Donald Trump won the Presidency on a business friendly platform that's anti-regulation, anti-tax, and pro-spending. His recipe for growth could spark significant upside for banks, which have been hamstrung by regulations since the Great Recession. If Trump can usher his plan through Republicans in Congress, now could be the perfect time to buy domestic banks, including KeyCorp (KEY -0.29%), Associated Banc-Corp (ASB -0.59%), and SunTrust Banks (STI).

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Rust belt recovery

KeyCorp operates 1,200 branches in 15 states, including locations throughout Ohio and Michigan that could benefit from rising loan growth stemming from Trump's plans to boost U.S. manufacturing and infrastructure spending.

KeyCorp is already one of America's top banks, with $136 billion in assets, and it makes its money via community and commercial bank operations. In the third quarter, Community bank revenue was $779 million and commercial bank revenue was $553 million.

Loan demand in KeyCorp's markets is already boosting the bank's financials. Average loans ticked up 5.1% year over year in the third quarter, and KeyCorp's acquisition of First Niagara added another $23 billion in loans to the mix. Financing costs associated with loan growth were helped by 8.7% year-over-year growth in low-cost deposits.

Despite headwinds to profit from a relatively flat bond yield curve up until now, Keycorp's net interest margin remained relatively stable at 2.85% in the quarter. A year ago, the bank's net interest margin was 2.87%.

The bank's loan quality also remains favorable. Net loan charge-offs to average loans improved to 0.23% in Q3 versus 0.27% last year, and non-performing loans represent 0.85% of period end loans. While that's higher than 0.67% last year, it's down from 1% in Q2. After all the puts and takes, KeyCorp's adjusted net income was $0.30 last quarter, up from $0.27 a year ago.

Since 21% of Keycorp's deposits, 17% of its home equity loans, and 18% of its commercial loans are tied to customers in Ohio and Michigan, and management estimates that net interest income will get a 1.96% tailwind if interest rates increase by 2%, rising loan activity and increasing rates under Trump could make adding this bank to portfolios smart.

If you're looking for even more exposure to the Midwest states, you might also want to consider Associated Banc-Corp, a Green Bay based banker with 200 locations serving Wisconsin, Illinois, and Minnesota.

Associated Banc-Corp's loan portfolio finished the third quarter at $20.1 billion, up 9% year over year. Commercial loans increased 10% in the period as commercial real estate loans surged 14% higher to $4.9 billion.

Associated Banc-Corp's charge off rate increased from 0.16% to 0.38% over the past year, but that's because of exposure to energy companies that are struggling due to falling oil and gas prices. Trump's domestic energy policy could firm that sector up, removing the overhang, but even if that doesn't happen, the bank's charge-off rate is relatively small. For comparison, the average charge off rate nationally was 0.44% in Q2.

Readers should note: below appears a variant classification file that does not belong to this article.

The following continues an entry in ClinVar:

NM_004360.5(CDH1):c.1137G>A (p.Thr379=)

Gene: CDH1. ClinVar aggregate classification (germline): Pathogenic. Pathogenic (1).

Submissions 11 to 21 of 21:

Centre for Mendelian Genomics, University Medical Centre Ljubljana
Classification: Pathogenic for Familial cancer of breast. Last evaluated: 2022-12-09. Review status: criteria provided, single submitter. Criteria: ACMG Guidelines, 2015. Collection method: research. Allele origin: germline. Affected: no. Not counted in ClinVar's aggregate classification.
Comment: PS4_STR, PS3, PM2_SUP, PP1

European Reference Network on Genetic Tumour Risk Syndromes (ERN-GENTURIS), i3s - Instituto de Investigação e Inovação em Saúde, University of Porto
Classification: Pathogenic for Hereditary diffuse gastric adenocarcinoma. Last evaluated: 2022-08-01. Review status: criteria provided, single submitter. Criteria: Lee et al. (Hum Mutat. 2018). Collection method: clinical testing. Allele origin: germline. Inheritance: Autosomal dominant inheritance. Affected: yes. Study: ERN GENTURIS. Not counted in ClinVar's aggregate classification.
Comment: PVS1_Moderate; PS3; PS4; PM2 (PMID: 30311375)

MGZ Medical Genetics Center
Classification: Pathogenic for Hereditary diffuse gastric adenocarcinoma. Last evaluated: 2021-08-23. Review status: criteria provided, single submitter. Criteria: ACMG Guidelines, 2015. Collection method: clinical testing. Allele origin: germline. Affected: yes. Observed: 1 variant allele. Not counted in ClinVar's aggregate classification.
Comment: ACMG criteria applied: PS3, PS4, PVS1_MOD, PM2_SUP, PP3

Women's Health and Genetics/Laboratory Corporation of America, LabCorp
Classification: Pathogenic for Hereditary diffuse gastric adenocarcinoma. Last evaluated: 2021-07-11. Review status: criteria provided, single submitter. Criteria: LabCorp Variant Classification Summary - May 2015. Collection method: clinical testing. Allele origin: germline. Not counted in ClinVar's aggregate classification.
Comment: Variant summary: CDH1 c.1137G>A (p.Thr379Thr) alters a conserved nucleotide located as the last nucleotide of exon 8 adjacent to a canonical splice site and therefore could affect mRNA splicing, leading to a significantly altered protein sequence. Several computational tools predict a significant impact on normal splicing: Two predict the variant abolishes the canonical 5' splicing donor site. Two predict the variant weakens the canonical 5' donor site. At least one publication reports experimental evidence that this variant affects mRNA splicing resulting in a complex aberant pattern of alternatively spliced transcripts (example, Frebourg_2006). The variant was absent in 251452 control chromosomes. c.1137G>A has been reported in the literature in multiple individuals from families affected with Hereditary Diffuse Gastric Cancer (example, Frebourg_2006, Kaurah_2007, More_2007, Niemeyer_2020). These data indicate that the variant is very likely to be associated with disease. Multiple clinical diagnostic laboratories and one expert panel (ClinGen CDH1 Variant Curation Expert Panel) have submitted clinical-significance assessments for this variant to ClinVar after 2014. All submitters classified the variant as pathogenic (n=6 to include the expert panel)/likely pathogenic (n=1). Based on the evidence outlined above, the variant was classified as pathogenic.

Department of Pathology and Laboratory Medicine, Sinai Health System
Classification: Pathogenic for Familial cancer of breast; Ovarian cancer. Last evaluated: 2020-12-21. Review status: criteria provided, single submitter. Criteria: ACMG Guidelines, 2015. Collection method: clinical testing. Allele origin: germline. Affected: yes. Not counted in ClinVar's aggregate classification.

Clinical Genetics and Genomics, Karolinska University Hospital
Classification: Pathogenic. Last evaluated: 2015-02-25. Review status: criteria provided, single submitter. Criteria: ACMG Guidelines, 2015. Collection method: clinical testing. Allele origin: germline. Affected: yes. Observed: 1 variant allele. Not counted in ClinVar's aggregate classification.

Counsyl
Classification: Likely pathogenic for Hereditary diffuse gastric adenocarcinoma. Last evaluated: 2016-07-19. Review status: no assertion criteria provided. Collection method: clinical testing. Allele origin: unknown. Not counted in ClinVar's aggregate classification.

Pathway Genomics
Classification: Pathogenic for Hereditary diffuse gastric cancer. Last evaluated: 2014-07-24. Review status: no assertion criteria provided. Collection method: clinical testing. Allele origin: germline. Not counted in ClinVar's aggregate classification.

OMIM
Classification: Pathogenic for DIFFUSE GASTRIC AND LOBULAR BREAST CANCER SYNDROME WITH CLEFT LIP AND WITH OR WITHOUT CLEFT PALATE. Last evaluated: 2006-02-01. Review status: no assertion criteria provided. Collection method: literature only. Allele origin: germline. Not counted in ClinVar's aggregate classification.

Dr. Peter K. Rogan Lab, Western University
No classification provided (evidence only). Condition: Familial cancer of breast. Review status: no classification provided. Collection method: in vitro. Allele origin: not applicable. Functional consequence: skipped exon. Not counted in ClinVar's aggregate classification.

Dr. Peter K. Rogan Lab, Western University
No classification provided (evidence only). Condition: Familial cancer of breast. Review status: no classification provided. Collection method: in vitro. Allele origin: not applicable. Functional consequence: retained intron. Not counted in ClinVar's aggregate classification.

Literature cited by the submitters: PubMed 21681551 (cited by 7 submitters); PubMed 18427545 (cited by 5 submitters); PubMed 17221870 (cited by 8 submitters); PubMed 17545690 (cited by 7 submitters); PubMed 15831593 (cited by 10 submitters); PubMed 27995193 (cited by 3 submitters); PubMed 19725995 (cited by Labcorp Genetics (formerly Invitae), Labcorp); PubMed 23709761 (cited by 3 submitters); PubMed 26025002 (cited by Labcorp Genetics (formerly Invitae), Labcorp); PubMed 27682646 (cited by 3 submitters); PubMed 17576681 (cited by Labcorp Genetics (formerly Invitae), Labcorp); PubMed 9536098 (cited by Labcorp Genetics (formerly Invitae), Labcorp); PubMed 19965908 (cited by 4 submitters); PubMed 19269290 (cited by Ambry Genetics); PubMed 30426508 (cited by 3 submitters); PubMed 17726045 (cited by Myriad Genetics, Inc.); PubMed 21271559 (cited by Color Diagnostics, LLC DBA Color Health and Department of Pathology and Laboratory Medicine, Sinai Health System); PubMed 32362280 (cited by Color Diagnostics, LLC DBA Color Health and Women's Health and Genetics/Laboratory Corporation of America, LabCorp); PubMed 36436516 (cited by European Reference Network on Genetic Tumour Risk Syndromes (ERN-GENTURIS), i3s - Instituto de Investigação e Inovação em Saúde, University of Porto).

All in, the bank's net interest margin of 2.77% was down five basis points from last year, but higher loan volume allowed Associated Banc-Corp to deliver net income of $0.34 per share in Q3, up 10% from a year ago.

Assuming Associated Banc-Corp manages its oil and gas exposure prudently, an acceleration in economic activity in the Midwest could make this bank a nice addition to portfolios. Especially, if Trump follows through on his plans to cut business taxes to 15%. Last quarter, Associated Banc-Corp's effective tax rate was 31%.

Southern exposure

Profit tailwinds from a steepening yield curve and increased economic activity won't just help the rust belt, it will also help banks serving highly populated states like Florida.

That would be good news for SunTrust, because it's a major player in Florida, the nation's fourth largest state. SunTrust is also heavily exposed to Georgia and Virginia, and overall, its loan portfolio includes $77 billion in commercial loans, $39 billion in residential loans, and $25 billion in consumer loans, across 15 states.

SunTrust's net income was $457 million last quarter and its adjusted EPS was $0.91, up 2% from last year. Income growth came courtesy of an 8% increase in revenue to $2.2 billion. And revenue through the first nine months of the year was $6.6 billion, up 7% from the comparable period in 2015.

SunTrust's net interest margin increased two basis points to 2.96% in the quarter versus a year ago and average loan balances improved 7% compared to the third quarter of 2015. Average consumer and commercial deposits grew 7% in the past year.

The bank's net charge-offs represent 0.35% of average loans, and while that's up from a year ago, it's also due largely to struggling oil and gas companies. Investors should keep an eye on that, but SunTrust's outstanding loans to the energy industry represent just 2% of its total loans, and only 14% and 21% of those loans, respectively, are to risky oil field services and exploration and development companies.

SunTrust's management estimates that the net benefit from 2% worth of rate increases is 3.6%, and if rates increase 1% then it will provide a 2.1% tailwind. Further, SunTrust's bottom line could expand substantially because of Trump's tax policy given that SunTrust's current effective tax rate is 31%. Since SunTrust is one of the south's biggest banks, this bank's stock is one of my favorites.